The two different modes of the hippocampus consist of the Theta mode and the LIA Mode. These different functions have been studied more extensively by researchers in rats' brains, so any further information provided has been discovered by observing the electrical impulses within the craniums of these rodents. [7]

Theta Mode

This mode is exhibited by the hippocampus while the rat is in REM sleep. REM stands for Rapid Eye Movement, which is a stage of sleep when the neurons of the brain behave very similarly to how they function while the subject is awake. Not surprisingly, Theta Mode can also be observed in rats while they are awake and mobile. During this stage, the EEG records the brain waves as being normal. This "normal condition" consists of the brain waves as flowing in a constant, full manner. While the hippocampus is in Theta Mode it has a frequency of six to nine Hz, or Hertz. The majority of the hippocampus is made up of granule and pyramidal cells which display a small amount of activity during this time. This means that the bulk of this portion of the brain is quiet and mostly dormant while in this mode. The remaining cells in the hippocampus are very active and are distinguished by firing up at "high rates, up to as much as 50 spikes per second." These bursts of activity typically last for a couple of seconds. [8]

LIA Mode

This mode stands for Large Irregular Activity mode. This mode of the hippocampus can be observed in rats while they are not in Theta mode. These are moments where the rats are not in REM sleep or particularly active. Specifically, LIA mode takes place while the rodent is in "slow wave sleep" or while it is awake but inactive, such as when it is siting down or lounging about. While in LIA mode, the EEG often records the brains' electrical impulses as sharper and more random. These waves last for shorter amounts than Theta mode waves. Compared to a couple seconds, these waves exhibit "random deflections" for two hundred to three hundred milliseconds. During this time the pyramidal and granule cells display a mild amount of activity, but are still mainly quiet. [9]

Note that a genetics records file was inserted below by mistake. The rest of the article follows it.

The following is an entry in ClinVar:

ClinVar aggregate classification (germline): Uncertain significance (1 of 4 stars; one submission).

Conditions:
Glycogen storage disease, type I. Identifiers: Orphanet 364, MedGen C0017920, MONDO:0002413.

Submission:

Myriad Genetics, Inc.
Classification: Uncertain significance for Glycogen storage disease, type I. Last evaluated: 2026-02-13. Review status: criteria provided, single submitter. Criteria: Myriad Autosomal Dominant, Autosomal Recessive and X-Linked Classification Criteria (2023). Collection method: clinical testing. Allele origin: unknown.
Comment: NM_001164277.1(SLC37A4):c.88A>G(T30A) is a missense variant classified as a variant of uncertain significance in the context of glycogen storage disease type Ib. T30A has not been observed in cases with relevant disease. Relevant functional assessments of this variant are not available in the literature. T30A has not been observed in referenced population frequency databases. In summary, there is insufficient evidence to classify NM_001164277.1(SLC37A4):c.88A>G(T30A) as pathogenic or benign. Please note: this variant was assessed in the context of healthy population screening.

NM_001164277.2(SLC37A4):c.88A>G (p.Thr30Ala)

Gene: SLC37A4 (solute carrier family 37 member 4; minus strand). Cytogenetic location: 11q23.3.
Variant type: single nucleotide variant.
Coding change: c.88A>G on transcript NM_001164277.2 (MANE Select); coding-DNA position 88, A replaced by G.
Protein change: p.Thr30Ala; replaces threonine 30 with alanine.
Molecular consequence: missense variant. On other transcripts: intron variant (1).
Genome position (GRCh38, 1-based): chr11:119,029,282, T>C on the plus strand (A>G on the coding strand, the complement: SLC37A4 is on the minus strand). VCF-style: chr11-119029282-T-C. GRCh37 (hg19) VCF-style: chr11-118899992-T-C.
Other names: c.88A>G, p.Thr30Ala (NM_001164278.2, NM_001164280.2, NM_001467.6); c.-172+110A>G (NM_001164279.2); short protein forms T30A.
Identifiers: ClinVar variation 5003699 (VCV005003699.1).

Video

Starting at 2:15, a dissection of the hippocampus.

References

  1. Singh Anand, Kuljeet and Dhikav, Vikas. Hippocampus in health and disease: An overview National Center for Biotechnology Information. Web. Published October 2012.
  2. Unknown Author. Limbic System Alley Dog. Web. Accessed 02 June 2014.
  3. Bailey, Regina.Hippocampus About. Web. Accessed 02 June 2014.
  4. Dr. Gaillard, Frank. Hippocampus Radiopaedia. Web. Accessed 01 June 2014.
  5. Elizabeth, Mary. What is Brain Physiology? Wise Geek. Web. Last Updated 19 March 2014.
  6. Unknown Author. What is an EEG and What Information Can It Provide? Children's Hospital of Pittsburgh. Web. Accessed 09 April 2014.
  7. Mandal, Ananya. Hippocampus Physiology News-Medical. Web. Accessed 10 April 2014.
  8. Mandal, Ananya. Hippocampus Physiology News-Medical. Web. Accessed 10 April 2014.
  9. Mandal, Ananya. Hippocampus Physiology News-Medical. Web. Accessed 10 April 2014.